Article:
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Help Students Run the Numbers on Higher Education’s Worth: View
Barriers to college are barriers to the pursuit of happiness. Research shows that college graduates live healthier, happier lives. At the same time, their productivity is increasingly vital to the U.S. economy. A college graduate today can expect almost double the lifetime earnings of someone with only a high-school diploma, and that wage differential continues to rise.
Cities with high levels of education have correspondingly high incomes, which help attract more educated newcomers, and higher-paying employers, in a dynamic, virtuous economic circle.
But despite many pockets of excellence, the U.S. higher- education system overall achieves mediocre results at a high cost. In recent years, the U.S. has fallen from first in the world in the percentage of young people who are college graduates to 16th. Roughly two-thirds of those graduates have student-loan debt; for the class of 2010, the average debt rose to a record of more than $25,000 per graduate. Some carry debt loads so burdensome that they influence not only the viability of career paths but even prospects for marriage and child- rearing.
Having previously increased federal grants for college students, President Barack Obama last month announced a plan to enable borrowers to cap their student-loan debt repayments at 10 percent of discretionary income. It’s a sensible effort to increase the money in young consumers’ pockets during hard economic times and to make college slightly more affordable. But even if every qualifying student takes advantage of it, its effect will be limited.
Given budget constraints and gridlock in Washington, additional financial help is unlikely to materialize. Yet as a report released last week by the American Enterprise Institute makes clear, there is still much that the government can do to help students navigate a system that is often as bewildering as it is expensive.
Requiring more transparency and access to data is the first step. As the Education Department’s Commission on the Future of Higher Education noted in 2006, schools fail to provide “adequate internal accountability systems or effective public information.”
The 2008 reauthorization of the Higher Education Opportunity Act sought to clear up some of the muddle by imposing new information requirements on colleges and universities. But the American Enterprise Institute found that compliance has been at best haphazard. Data about the relative quality of college programs, including graduation rates and work placement, are hard to find. This matters less in the Ivy League, where students mostly know what they’re signing up for, than in the hundreds of public universities and community colleges that form the backbone of American higher education.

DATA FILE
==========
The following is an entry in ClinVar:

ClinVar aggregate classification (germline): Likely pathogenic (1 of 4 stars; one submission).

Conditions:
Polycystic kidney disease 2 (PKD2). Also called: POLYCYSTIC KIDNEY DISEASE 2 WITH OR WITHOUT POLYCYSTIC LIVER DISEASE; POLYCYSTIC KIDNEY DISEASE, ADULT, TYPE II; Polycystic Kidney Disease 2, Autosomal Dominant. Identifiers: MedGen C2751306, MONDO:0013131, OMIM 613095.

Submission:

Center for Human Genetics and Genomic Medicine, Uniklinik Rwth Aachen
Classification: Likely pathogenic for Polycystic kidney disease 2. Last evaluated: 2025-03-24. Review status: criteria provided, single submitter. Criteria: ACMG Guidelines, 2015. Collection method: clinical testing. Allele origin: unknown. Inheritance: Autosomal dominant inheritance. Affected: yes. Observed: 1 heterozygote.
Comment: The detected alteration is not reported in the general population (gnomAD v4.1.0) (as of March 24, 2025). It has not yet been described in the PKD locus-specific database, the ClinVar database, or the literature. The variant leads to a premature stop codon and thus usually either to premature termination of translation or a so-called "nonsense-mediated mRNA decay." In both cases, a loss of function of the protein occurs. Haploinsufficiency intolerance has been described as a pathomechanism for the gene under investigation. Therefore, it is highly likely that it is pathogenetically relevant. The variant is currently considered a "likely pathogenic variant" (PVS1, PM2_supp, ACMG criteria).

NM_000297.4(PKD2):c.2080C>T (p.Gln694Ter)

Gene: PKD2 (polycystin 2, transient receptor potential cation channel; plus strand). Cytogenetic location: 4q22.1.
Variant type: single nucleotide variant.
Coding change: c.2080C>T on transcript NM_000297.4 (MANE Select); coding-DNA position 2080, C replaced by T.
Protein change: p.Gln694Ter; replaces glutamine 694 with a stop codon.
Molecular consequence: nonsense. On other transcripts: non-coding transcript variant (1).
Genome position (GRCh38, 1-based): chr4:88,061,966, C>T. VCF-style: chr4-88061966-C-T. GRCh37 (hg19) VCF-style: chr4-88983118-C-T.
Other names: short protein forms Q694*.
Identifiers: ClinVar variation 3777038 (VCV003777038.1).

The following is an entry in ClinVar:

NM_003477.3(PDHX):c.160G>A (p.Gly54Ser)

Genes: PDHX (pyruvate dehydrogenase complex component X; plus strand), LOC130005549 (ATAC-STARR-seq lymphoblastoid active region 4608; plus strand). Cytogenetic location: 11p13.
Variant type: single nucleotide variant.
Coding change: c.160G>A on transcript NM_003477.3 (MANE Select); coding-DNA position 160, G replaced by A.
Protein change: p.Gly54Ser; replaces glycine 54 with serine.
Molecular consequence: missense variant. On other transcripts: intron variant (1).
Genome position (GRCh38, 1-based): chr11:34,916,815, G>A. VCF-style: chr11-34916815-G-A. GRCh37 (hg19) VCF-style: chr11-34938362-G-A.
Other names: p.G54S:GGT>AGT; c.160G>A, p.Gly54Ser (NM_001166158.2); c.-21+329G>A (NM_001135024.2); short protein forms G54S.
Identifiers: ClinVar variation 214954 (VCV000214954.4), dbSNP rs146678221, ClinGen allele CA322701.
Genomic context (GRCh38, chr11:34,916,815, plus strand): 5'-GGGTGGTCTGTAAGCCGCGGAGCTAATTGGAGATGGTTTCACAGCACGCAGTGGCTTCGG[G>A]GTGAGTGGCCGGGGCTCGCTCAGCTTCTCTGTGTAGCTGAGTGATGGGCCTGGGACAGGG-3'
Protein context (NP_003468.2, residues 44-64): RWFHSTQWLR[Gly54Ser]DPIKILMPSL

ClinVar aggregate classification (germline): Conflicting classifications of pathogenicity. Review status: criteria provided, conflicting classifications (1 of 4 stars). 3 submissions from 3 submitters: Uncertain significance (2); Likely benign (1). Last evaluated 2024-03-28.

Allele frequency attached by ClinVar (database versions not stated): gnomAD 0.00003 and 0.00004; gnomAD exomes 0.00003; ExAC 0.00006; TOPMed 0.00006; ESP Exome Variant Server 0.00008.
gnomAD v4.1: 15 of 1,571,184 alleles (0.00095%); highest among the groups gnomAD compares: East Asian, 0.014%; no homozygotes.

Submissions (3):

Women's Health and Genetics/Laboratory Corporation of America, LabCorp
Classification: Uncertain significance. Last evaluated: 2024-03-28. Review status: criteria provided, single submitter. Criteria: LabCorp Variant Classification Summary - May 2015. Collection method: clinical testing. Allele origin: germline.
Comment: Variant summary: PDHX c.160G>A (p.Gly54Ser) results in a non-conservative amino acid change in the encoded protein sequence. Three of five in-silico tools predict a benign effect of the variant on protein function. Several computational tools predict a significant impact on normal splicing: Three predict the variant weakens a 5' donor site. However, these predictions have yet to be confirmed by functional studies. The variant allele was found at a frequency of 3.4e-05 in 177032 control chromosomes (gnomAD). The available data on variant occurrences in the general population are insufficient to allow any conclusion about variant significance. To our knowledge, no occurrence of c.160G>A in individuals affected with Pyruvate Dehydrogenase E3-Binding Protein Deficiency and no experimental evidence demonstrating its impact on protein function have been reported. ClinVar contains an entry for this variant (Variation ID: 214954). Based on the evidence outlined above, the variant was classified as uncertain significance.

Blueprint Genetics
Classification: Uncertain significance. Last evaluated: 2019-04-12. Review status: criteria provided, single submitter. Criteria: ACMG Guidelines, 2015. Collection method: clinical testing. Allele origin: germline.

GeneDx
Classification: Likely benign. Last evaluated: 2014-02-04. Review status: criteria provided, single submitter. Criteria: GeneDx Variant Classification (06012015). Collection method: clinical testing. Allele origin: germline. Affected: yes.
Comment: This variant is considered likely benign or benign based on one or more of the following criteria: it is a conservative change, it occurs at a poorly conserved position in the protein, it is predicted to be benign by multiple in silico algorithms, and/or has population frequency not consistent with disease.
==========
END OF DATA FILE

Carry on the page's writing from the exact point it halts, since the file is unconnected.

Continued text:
Students at these institutions need a lot more transparency and accountability. They should be able to access a standardized page on every college website that provides information on degree and certificate programs based on costs, rates of graduation and employment, and even the median earnings of graduates.
Using only aggregate statistics would allay privacy concerns, and since colleges already possess much of the data, compiling and organizing it for public access wouldn’t be an onerous task. Some schools already provide information along these lines, but the American Enterprise Institute found mostly “widespread noncompliance” with the 2008 law, no doubt partly because of its vague standards. The Education Department should establish clearer guidelines for disclosure and certify institutions that comply.
Not everyone can or should go to college. But in a global knowledge economy, higher education for the masses, including quality community-college programs that can prove their value, is no longer a luxury. Establishing a database of outcomes is a relatively inexpensive way to spur institutions to deliver both quality and value -- and to let students see the results.
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